A Bob's Life: A Modest Thing, but Thine Own
It's a good question because it may open out to a more general discussion of how one one leads a spiritual life in this modern space age a go-go world of ours. But it also won't tax the stomach flu-weakened Gagdad system. I prematurely celebrated the passing gastric storm last night by pounding some chicken with black bean sauce with my customary gusto, but it turns out that my traumatized tummy was not fully prepared for this kind of commitment. It was not an outright rejection, mind you, but let us just say that General Chang's finest was accepted only with a marked ambivalence that lasted well into the night. A less rash and bold man would have started with oatmeal or jello. But such a timid man would not be a Coon, now would he?
My point is that when I am feeling less than on top of the Cosmos, my coon vision shrinks proportionately, but I am always capable of writing about myself. Such is the power of my narcissism that it is my last body system to shut down.
Now, as to this matter of my typical day. This might be a little tedious for most of you, so feel free to take the day off and come back tomorrow. It's much more than most Coons want or need to know.
Of course, everything changed with the arrival of Future Leader in April of 2005. But to be honest, everything changed with the pregnancy, which commenced on July 25, 2004 (unless you count Future Leader's lonely three days in the petri dish immediately prior to that, culminating in a very robust-looking blastocyst).
To be even more honest, it probably all changed with the decision to have a child after some 15 years of marriage with no such desire. As fate would have it, we both changed our minds simultaneously in the fall of 2002. In my case, these child-centered thoughts came as a great surprise. I won't go into all of the details, otherwise this post will be hijacked in a different direction. Suffice it to say that when these child-thoughts began barging into my head, they were as alien as if I were having impure thoughts about Brad Pitt. Very disorienting, don't you know. How can this be?
But immediately after that, in December of 2002, my sister-in-law tragically died, and that too changed everything. My wife was terribly depressed for awhile, so we didn't get back on the baby track until late 2003.
The reason why I bring up the baby business is that everything about the experience changed the orientation of my life. Up until that time, I pretty much lived in the moment. I meditated every day, read widely, and worked on the book when the inspiration struck.
But because we were a relatively older couple (I was 48 and Mrs. G was 43 when she became pregnant), I couldn't just enjoy the pregnancy in the usual way. Rather, I was very aware of the fact that the clock was ticking, and the older the mother, the more things can go wrong. I imagine that if you're 25 or 30, you can enjoy the pregnancy in a much more organic way, because you don't feel the pressure of the clock. But in my case, I just couldn't wait to get my hands on that baby. For two years I was walking around like Fat Bastard mumbling I want the baby!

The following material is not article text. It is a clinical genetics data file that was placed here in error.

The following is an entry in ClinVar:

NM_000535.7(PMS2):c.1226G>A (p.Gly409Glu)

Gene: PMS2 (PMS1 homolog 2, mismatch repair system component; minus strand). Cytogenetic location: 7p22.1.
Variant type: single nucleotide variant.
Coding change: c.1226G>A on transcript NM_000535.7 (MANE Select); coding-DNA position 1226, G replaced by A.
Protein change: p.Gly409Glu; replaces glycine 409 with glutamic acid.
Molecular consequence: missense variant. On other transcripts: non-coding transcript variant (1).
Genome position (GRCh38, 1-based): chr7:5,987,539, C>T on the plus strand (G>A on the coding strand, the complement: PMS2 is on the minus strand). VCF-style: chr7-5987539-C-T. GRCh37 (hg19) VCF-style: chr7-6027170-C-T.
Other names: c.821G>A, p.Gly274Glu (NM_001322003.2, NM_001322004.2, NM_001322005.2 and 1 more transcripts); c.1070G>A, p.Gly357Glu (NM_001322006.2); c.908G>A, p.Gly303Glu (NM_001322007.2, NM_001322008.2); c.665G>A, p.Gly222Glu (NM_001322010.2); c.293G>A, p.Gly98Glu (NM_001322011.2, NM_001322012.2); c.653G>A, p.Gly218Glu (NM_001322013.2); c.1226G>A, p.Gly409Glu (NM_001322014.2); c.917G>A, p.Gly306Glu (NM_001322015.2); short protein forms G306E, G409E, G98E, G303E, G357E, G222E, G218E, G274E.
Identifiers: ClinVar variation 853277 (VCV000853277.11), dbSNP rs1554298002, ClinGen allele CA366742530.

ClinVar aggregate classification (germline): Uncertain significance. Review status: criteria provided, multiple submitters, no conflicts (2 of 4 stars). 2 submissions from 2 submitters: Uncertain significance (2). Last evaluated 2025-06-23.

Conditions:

Anything short of the baby was slightly unreal and abstract, which had the effect of making those two years somewhat unreal and abstract -- just a transitional period from point A to point C. Because of my spiritual practice, I was entirely unaccustomed to living in this future-oriented manner, and I just wanted to get it over with.
In one of those cosmic tri-incidences, the final version of my book was submitted the same month Mrs. G. became pregnant, which also turned out to be the same month I was diagnosed with adult onset type I diabetes. This also changed everything, not just by virtue of having the disease, which was not that big of a deal for me. What was a big deal was that I was now not just responsible for myself, but to Future Leader. It's weird enough having a child this late in life, weirder still when you suddenly have a disease that may significantly shorten your lifespan. Again, if it were just me, it wouldn't be that big a deal. But I owed it to him to stick around for as long as possible. I want to be around to see him drop out of high school.
So it is fair to say that my spiritual life receded into the background during this time. And then, after he was born in 2005, that again changed everything. For although Future Leader is an extraordinarily delightful and entertaining baby, he is not an easy baby -- something like a combination of Robin Williams and Harpo Marx on crack cocaine. As a result, every day since then has more or less been a matter of getting through the day by any means necessary, especially for Mrs. G., who left her career as a therapist, career transition coach, and writer to be a full time servant of His Majesty. Suffice it to say, the focus is back on the present, big time, but not in the old way, since the focus is on this little imposter instead of the real baby, me.
I know, I know, my typical day. I'm getting there.